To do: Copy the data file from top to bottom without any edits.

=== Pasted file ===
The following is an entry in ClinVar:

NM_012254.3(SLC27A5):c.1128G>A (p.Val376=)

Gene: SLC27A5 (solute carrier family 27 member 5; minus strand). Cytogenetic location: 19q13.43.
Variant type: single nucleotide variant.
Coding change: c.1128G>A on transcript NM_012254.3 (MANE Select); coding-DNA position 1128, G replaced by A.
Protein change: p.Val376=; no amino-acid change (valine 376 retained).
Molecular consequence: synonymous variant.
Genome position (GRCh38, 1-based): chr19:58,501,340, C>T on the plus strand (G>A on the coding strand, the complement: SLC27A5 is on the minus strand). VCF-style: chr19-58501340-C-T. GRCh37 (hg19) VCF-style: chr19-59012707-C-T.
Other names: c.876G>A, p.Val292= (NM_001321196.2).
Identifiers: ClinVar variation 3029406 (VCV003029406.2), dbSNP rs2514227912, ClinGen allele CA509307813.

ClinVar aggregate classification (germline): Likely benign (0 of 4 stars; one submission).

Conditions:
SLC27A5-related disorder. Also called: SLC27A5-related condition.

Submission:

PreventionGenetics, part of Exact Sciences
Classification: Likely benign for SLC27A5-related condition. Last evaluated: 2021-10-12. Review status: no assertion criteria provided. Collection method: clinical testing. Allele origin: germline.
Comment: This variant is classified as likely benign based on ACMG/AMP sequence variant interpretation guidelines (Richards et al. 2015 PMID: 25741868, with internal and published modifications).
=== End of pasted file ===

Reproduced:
The following is an entry in ClinVar:

NM_012254.3(SLC27A5):c.1128G>A (p.Val376=)

Gene: SLC27A5 (solute carrier family 27 member 5; minus strand). Cytogenetic location: 19q13.43.
Variant type: single nucleotide variant.
Coding change: c.1128G>A on transcript NM_012254.3 (MANE Select); coding-DNA position 1128, G replaced by A.
Protein change: p.Val376=; no amino-acid change (valine 376 retained).
Molecular consequence: synonymous variant.
Genome position (GRCh38, 1-based): chr19:58,501,340, C>T on the plus strand (G>A on the coding strand, the complement: SLC27A5 is on the minus strand). VCF-style: chr19-58501340-C-T. GRCh37 (hg19) VCF-style: chr19-59012707-C-T.
Other names: c.876G>A, p.Val292= (NM_001321196.2).
Identifiers: ClinVar variation 3029406 (VCV003029406.2), dbSNP rs2514227912, ClinGen allele CA509307813.

ClinVar aggregate classification (germline): Likely benign (0 of 4 stars; one submission).

Conditions:
SLC27A5-related disorder. Also called: SLC27A5-related condition.

Submission:

PreventionGenetics, part of Exact Sciences
Classification: Likely benign for SLC27A5-related condition. Last evaluated: 2021-10-12. Review status: no assertion criteria provided. Collection method: clinical testing. Allele origin: germline.
Comment: This variant is classified as likely benign based on ACMG/AMP sequence variant interpretation guidelines (Richards et al. 2015 PMID: 25741868, with internal and published modifications).